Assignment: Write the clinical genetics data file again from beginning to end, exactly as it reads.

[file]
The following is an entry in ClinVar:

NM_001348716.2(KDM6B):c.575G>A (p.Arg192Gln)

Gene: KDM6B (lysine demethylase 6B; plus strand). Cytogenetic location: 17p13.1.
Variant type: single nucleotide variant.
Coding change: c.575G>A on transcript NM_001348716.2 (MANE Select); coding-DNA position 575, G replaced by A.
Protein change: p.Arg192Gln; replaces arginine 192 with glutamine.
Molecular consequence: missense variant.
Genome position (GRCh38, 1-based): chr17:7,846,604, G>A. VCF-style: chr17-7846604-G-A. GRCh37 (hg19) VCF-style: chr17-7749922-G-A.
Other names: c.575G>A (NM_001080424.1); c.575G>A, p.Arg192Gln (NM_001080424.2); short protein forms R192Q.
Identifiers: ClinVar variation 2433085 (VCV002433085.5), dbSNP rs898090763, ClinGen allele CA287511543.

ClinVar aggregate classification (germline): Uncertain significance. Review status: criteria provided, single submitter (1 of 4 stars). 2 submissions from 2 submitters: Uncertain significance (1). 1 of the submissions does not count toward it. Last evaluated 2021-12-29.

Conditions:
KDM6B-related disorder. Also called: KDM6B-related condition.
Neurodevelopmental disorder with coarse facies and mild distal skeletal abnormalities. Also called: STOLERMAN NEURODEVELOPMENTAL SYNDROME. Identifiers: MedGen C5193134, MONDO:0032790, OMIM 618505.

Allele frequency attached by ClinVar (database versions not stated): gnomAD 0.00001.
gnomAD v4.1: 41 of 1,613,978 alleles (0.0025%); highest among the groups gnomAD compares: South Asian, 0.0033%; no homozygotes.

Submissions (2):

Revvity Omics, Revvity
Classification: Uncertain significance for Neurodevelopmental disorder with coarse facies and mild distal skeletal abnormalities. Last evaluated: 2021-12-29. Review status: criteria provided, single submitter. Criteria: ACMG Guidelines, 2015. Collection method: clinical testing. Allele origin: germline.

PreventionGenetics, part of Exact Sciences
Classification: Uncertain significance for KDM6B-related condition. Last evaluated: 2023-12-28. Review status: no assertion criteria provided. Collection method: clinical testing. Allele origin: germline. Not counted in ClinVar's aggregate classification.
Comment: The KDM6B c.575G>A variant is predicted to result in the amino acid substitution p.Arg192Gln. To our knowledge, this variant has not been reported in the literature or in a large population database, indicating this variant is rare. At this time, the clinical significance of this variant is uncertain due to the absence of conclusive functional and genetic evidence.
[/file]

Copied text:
The following is an entry in ClinVar:

NM_001348716.2(KDM6B):c.575G>A (p.Arg192Gln)

Gene: KDM6B (lysine demethylase 6B; plus strand). Cytogenetic location: 17p13.1.
Variant type: single nucleotide variant.
Coding change: c.575G>A on transcript NM_001348716.2 (MANE Select); coding-DNA position 575, G replaced by A.
Protein change: p.Arg192Gln; replaces arginine 192 with glutamine.
Molecular consequence: missense variant.
Genome position (GRCh38, 1-based): chr17:7,846,604, G>A. VCF-style: chr17-7846604-G-A. GRCh37 (hg19) VCF-style: chr17-7749922-G-A.
Other names: c.575G>A (NM_001080424.1); c.575G>A, p.Arg192Gln (NM_001080424.2); short protein forms R192Q.
Identifiers: ClinVar variation 2433085 (VCV002433085.5), dbSNP rs898090763, ClinGen allele CA287511543.

ClinVar aggregate classification (germline): Uncertain significance. Review status: criteria provided, single submitter (1 of 4 stars). 2 submissions from 2 submitters: Uncertain significance (1). 1 of the submissions does not count toward it. Last evaluated 2021-12-29.

Conditions:
KDM6B-related disorder. Also called: KDM6B-related condition.
Neurodevelopmental disorder with coarse facies and mild distal skeletal abnormalities. Also called: STOLERMAN NEURODEVELOPMENTAL SYNDROME. Identifiers: MedGen C5193134, MONDO:0032790, OMIM 618505.

Allele frequency attached by ClinVar (database versions not stated): gnomAD 0.00001.
gnomAD v4.1: 41 of 1,613,978 alleles (0.0025%); highest among the groups gnomAD compares: South Asian, 0.0033%; no homozygotes.

Submissions (2):

Revvity Omics, Revvity
Classification: Uncertain significance for Neurodevelopmental disorder with coarse facies and mild distal skeletal abnormalities. Last evaluated: 2021-12-29. Review status: criteria provided, single submitter. Criteria: ACMG Guidelines, 2015. Collection method: clinical testing. Allele origin: germline.

PreventionGenetics, part of Exact Sciences
Classification: Uncertain significance for KDM6B-related condition. Last evaluated: 2023-12-28. Review status: no assertion criteria provided. Collection method: clinical testing. Allele origin: germline. Not counted in ClinVar's aggregate classification.
Comment: The KDM6B c.575G>A variant is predicted to result in the amino acid substitution p.Arg192Gln. To our knowledge, this variant has not been reported in the literature or in a large population database, indicating this variant is rare. At this time, the clinical significance of this variant is uncertain due to the absence of conclusive functional and genetic evidence.